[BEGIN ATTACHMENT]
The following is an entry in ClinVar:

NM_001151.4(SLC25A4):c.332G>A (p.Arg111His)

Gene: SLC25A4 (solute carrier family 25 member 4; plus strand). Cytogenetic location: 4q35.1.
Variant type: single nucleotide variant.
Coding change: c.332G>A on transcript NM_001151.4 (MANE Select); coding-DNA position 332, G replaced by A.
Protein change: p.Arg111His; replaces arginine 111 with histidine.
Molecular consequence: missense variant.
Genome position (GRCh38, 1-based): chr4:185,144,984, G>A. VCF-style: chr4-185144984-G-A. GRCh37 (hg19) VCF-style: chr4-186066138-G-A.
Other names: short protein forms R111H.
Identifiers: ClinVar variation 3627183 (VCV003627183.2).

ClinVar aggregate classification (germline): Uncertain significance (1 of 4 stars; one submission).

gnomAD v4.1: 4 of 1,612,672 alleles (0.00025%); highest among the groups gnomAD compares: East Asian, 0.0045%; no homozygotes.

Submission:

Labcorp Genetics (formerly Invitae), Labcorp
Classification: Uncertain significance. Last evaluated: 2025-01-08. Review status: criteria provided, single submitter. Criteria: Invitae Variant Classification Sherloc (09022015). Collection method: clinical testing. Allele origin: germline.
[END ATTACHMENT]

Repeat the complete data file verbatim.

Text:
The following is an entry in ClinVar:

NM_001151.4(SLC25A4):c.332G>A (p.Arg111His)

Gene: SLC25A4 (solute carrier family 25 member 4; plus strand). Cytogenetic location: 4q35.1.
Variant type: single nucleotide variant.
Coding change: c.332G>A on transcript NM_001151.4 (MANE Select); coding-DNA position 332, G replaced by A.
Protein change: p.Arg111His; replaces arginine 111 with histidine.
Molecular consequence: missense variant.
Genome position (GRCh38, 1-based): chr4:185,144,984, G>A. VCF-style: chr4-185144984-G-A. GRCh37 (hg19) VCF-style: chr4-186066138-G-A.
Other names: short protein forms R111H.
Identifiers: ClinVar variation 3627183 (VCV003627183.2).

ClinVar aggregate classification (germline): Uncertain significance (1 of 4 stars; one submission).

gnomAD v4.1: 4 of 1,612,672 alleles (0.00025%); highest among the groups gnomAD compares: East Asian, 0.0045%; no homozygotes.

Submission:

Labcorp Genetics (formerly Invitae), Labcorp
Classification: Uncertain significance. Last evaluated: 2025-01-08. Review status: criteria provided, single submitter. Criteria: Invitae Variant Classification Sherloc (09022015). Collection method: clinical testing. Allele origin: germline.